Why Talented Employees abandon their Jobs?

Every ad agency head will tell you that one of the hardest jobs in the business is to attract talent. As it turns out, talent is even harder to retain. Through the latter half of the 2000s, young creative people many of whom were apparently being groomed to take over as the next set of NCDs and agency leaders upped and left.
In some cases, they got tired of waiting; disillusioned with a ludicrous system of promotions and designations, where real power and responsibility remained tantalizingly out of reach. In others, the disillusionment was with the industry itself and the certainty that periodic re-inventions notwithstanding, the old advertising model was doomed to failure. The result: a whole clutch of independent marketing communication firms launched by people who, at least for the moment, are affiliated to nobody but themselves.
These companies are united not by approach to work or business models but by a fierce desire to strike out on their own. And by the path they’ve chosen ever since their inception. This is especially true of agencies headed by marquee creative talent, regular winners at most advertising award shows. Their peers and ex-bosses expected their agencies to be creatively driven boutiques at best and shops that relied on a judicious mix of freelancing and scamming at worst.
“It was becoming routine and I wanted to do something different. Both MK and I had seen how a big agency works, so we got together and said, why not try doing something on our own,” says BE, co-founder, TapRoot India. The creatives as well as the suits quietly applied themselves to the task of building a viable, in some cases, even a differentiated business. The fact that many of them have been doing very well for themselves through challenging times make them bonafide India rockers.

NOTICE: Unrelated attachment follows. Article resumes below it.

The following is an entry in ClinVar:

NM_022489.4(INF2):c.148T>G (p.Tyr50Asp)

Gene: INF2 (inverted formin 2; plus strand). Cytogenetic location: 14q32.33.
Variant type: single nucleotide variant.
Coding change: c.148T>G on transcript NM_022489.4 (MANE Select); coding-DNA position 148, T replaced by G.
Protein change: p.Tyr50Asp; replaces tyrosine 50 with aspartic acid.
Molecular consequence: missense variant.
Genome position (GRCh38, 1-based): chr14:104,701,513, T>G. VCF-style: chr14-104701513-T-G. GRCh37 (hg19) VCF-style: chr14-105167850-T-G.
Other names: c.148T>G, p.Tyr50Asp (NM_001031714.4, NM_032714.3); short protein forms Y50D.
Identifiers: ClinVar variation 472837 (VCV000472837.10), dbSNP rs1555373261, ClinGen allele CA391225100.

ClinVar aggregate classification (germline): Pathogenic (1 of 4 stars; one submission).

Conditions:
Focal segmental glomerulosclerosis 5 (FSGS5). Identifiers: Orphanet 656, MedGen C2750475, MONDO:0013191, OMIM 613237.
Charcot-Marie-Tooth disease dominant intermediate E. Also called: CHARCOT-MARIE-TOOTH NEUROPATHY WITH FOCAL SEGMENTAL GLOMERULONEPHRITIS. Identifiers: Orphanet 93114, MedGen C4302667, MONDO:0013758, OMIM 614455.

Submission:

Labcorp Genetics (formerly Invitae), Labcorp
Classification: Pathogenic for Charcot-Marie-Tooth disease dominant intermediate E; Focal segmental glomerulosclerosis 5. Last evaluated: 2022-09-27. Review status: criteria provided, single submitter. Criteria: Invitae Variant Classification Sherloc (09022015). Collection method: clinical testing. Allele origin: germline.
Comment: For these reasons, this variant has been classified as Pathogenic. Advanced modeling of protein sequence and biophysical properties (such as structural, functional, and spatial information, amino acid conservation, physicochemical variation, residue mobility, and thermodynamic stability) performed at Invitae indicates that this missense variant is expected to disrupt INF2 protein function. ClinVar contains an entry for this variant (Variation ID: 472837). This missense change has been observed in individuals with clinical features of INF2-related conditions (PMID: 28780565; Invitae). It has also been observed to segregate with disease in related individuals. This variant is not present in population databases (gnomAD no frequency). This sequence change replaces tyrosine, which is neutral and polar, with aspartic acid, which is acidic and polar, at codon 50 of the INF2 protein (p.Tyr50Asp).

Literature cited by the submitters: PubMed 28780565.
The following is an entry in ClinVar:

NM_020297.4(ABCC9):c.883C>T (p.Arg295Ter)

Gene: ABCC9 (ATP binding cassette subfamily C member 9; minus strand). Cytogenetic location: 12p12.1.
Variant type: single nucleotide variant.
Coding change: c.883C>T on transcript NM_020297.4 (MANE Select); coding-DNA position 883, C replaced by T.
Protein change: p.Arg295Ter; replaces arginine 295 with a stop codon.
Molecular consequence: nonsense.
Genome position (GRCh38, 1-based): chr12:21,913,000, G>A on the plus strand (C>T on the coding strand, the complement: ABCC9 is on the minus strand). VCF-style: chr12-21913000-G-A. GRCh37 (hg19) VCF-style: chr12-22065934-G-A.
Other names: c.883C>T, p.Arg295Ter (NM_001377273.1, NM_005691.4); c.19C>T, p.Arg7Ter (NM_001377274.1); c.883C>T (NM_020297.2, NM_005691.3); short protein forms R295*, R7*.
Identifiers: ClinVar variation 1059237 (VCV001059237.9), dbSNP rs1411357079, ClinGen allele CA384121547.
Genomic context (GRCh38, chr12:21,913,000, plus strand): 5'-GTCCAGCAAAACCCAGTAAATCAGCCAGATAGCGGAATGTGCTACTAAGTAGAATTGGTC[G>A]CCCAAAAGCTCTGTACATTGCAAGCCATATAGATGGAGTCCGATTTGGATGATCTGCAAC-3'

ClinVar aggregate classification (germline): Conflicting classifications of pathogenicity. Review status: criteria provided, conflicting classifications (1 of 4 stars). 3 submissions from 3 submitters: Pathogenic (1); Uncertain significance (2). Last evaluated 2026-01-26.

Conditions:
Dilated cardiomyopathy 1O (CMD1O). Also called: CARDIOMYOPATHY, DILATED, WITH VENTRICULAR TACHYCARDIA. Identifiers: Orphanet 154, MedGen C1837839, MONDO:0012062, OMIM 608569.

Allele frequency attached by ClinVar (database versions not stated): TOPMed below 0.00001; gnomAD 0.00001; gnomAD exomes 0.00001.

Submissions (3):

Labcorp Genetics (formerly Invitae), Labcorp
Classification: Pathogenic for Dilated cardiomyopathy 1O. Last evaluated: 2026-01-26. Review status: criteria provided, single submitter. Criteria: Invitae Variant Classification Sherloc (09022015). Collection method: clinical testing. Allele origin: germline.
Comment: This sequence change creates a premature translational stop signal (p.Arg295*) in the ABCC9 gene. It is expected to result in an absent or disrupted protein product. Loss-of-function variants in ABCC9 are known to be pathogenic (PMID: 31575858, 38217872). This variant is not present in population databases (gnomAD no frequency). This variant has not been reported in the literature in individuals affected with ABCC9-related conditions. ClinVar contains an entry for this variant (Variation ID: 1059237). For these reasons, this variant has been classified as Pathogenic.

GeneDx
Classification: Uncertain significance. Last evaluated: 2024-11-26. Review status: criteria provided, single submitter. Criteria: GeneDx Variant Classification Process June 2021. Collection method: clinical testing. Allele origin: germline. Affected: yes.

But let’s focus on the differences for a bit. If Law & Kenneth is sticking to the traditional advertising model, Raj Kurup, founder and creative chairman, Creativeland Asia bristles if his firm is even inadvertently referred to as an ad agency. Within a span of four years, Creativeland, he says, has made a transition beyond just creative into design and even motion pictures.
The differences run even deeper when one considers their approach to getting business. Scarecrow was founded earlier this year by NC and SC, a veteran creative team who’ve been in and out of O&M, Ambience, McCann Erickson and Contract. They confess themselves game for any business that comes their way and even businesses that don’t.
Cold calls and pitches are very much a way of life at Scarecrow. Its first pitch to Reliance Macquarie was made at a coffee shop long before the agency had an office to call its own. Size and scale were very important from day one to co-chairman and managing director of Law & Kenneth. The agency pitched relentlessly but was often dropped by marketers who felt it wasn’t big enough.

Today, we choose to walk away from discussions that hover on the size of the agency. We say hire us for the right reasons for over the years we have acquired a reputation of an agency that creates brands from scratch at the agency. For four months, initially, we didn’t do any business as we said no to brands that wouldn’t allow us the platform to grow.
At Creativeland Asia, the marketing communications business is only part of what the firm is all about. The agency’s business has been obtained via a combination of meetings to determine what the firm could do for brands or via positive word of mouth from existing clients.

Being independent has made these entrepreneurs venture into several parts of the business that they would otherwise have been shut away from. Some of these are aspects that the creative folk could have lived without.

  • Bobgately

    Before we can hire or keep our talent we need to define talent. Too many managers think talent means qualifications and experience. When we hire for talent employees do not leave.